USF professor says nanotechnology holds key to curing cancer

He's not a cop. He's a scientist, who says the obscure world of nanotechnology is making a giant impact.
Published July 24 2014

TAMPA — About a dozen researchers are splitting fibers in pursuit of a cure for cancer in a third floor research lab on the edge of the University of South Florida campus.

Every few weeks, they divide the fibers, made from crustaceans, which are the size of a human hair, into millionths.

You can't see these nanofibers or other nanoparticles made in the lab without a high-powered microscope, but they are the seeds of innovations that Shyam Mohapatra says will change our lives.

This is biomedical nanotechnology, and Mohapatra is a pioneer in the field. He is a USF Health professor and research scientist at James A. Haley VA Medical Center.

Mohapatra was among six inventors recently inducted into a new Florida Inventors Hall of Fame. He shares the honor with Thomas Edison and John Gorrie, the father of air conditioning and refrigeration, and Robert Cade, the University of Florida professor who developed Gatorade.

In his lab recently, Mohapatra held a small clear plastic disc with what looked like white confetti inside. The confetti held millions of nanofibers. He pointed out something he is especially excited about.

"This is something we call a tumor on a dish," he said. "We call them tumoroids."

When he adds fibers to a tumor cell, it grows in petri dishes to "become just like a tumor in your body," he said. Cancer research has traditionally applied drugs to cancer cells, rather than the actual tumors. Now, these tumoroids designed in the lab are sold to researchers worldwide.

"We think that this is the technology that can change cancer research," Mohapatra said.

In his office one floor below his labs, several U.S. patents sit on top of his bookshelf. He has been issued 19 and has several pending. He has brought in more than $20 million for research at USF. His work has helped innovate nanoscale diagnostics and therapeutics for cancers, asthma, viral infections and traumatic brain injury.

Each one of his inventions, he said, has a greater purpose.

"Whatever we do has to have some application at the end of the day," he said.

Mohapatra came to Tampa in 1996. He had been working on cures for allergies, which he suffers from. He was studying the respiratory syncytial virus, or RSV, which often leads to allergies and asthma and also kills 5 million babies a year worldwide, he said.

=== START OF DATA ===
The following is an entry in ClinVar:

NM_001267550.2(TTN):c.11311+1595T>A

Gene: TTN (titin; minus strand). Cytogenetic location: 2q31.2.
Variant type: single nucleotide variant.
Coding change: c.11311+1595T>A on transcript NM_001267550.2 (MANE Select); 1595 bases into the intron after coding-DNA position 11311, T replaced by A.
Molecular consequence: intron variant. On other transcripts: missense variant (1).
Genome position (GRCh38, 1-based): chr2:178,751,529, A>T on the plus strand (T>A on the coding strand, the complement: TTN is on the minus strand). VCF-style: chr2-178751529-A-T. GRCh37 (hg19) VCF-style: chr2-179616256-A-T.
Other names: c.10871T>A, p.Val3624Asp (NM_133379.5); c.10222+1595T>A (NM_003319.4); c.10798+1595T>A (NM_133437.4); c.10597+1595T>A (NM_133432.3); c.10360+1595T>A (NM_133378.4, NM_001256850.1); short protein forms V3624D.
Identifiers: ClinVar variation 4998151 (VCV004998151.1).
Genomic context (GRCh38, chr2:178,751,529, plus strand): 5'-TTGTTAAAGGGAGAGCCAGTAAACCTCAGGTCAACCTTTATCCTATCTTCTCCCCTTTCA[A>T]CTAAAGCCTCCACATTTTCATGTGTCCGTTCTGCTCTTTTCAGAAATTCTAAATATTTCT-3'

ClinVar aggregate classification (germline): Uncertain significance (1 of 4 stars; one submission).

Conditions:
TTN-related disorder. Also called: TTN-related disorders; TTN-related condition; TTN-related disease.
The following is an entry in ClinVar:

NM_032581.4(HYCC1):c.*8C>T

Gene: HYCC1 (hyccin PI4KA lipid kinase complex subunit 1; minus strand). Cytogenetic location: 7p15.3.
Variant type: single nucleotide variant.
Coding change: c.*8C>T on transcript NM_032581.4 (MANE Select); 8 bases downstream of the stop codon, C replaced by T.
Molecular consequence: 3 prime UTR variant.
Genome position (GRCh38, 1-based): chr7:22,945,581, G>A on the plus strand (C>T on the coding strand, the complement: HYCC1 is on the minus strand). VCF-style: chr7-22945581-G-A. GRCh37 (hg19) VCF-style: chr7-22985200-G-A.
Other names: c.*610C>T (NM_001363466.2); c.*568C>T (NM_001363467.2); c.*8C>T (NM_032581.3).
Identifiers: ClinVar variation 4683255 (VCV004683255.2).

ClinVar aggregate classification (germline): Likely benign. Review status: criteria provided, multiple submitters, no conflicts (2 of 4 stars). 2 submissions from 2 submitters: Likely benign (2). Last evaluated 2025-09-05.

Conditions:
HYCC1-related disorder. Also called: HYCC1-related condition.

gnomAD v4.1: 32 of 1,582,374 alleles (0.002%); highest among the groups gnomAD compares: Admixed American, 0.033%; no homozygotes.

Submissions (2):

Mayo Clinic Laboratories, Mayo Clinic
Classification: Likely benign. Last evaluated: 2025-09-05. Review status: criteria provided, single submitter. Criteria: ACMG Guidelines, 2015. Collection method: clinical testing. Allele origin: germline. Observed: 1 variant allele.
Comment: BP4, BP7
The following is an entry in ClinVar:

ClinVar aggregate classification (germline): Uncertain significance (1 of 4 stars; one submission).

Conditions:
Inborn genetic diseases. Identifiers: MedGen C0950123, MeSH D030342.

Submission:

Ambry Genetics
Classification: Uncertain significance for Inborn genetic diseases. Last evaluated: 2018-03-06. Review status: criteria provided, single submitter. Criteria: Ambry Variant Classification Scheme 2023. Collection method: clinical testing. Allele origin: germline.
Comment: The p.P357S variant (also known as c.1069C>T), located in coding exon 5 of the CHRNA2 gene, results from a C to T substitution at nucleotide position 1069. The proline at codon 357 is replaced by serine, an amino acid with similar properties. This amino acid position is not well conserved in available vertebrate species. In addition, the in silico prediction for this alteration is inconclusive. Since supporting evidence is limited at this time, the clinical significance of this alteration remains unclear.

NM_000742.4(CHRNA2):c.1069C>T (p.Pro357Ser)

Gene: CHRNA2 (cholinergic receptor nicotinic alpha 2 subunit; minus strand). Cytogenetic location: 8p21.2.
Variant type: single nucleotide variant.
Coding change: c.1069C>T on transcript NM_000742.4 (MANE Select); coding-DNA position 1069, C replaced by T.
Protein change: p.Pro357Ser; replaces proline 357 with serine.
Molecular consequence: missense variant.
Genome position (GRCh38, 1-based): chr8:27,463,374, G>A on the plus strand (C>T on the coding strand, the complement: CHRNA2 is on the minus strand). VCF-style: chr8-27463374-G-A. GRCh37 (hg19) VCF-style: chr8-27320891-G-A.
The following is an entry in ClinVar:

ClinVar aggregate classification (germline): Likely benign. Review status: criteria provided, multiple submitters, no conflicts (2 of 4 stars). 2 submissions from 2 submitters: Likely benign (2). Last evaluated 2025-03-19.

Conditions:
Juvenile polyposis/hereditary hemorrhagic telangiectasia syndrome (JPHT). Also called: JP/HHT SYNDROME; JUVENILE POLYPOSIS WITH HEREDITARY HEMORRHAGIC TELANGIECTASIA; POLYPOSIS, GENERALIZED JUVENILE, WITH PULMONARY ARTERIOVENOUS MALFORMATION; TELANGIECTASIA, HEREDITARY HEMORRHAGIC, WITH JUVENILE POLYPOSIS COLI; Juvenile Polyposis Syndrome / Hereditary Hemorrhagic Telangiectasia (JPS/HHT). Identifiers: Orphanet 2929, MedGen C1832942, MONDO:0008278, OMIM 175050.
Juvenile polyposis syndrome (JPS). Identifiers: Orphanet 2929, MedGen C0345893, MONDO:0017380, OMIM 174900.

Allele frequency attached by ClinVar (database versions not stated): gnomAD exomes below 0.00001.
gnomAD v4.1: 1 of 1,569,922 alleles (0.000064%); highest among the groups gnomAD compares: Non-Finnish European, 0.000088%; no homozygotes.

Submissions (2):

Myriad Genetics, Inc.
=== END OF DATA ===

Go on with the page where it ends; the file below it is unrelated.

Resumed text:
One day as he was coming to work in 1999, he saw an elderly couple staring at a poster outside his lab. The poster was about RSV. Mohapatra explained his idea behind the poster to them, which involved using nanotechnology to make a vaccination. They told him about their grandchild who had died from the virus. Late that night, he got a call from the school's dean. The couple had made a $1 million endowment to further his work. Thus began his work on biomedical nanotechnology.

In the laboratory, Mohapatra introduces his researchers, including several postdoctoral students, and Subhra Mohapatra, whom he calls his collaborator. She takes care of the details, while he is focused on the big picture. He doesn't mention that she is also his wife.

Another project he is working on along with researchers worldwide is developing nanoparticles that target tumors in the body. The nanoparticles can be injected or given orally, intranasally or as a nanocream rubbed into the skin. Once inside the body, the particles "seek and destroy" the tumor.

He has an idea to personalize treatment. When a cancer biopsy is positive, extra cells that are typically thrown out could be used to grow a twin tumoroid in a petri dish. Cancer drugs could be tried out on the twin and within a week, a prescription for the most effective drug could be sent to the patient's doctor.

Typically now, a doctor tries a first line of drugs for a month to see if it works and then a second, or sometimes a cocktail of drugs, he said.

"It completely takes out the guesswork of what drugs to use," Mohapatra said. "That doesn't exist right now."

He tests his research on mice with tumors downstairs in another lab that guests aren't invited to. There were monkeys until a few months ago, he said.

Nanotechnology started in 1997. Biomedical nanotechnology came along later, and is still a teenager, Mohapatra said. He said he's honored to be recognized as a Florida inventor so early in this emerging field. He expects it will extend the average human lifespan by seven or eight years.

"In 20 years or so, people may be living a different life than now," he said.

Contact Elisabeth Parker at [email protected] or (813) 226-3431.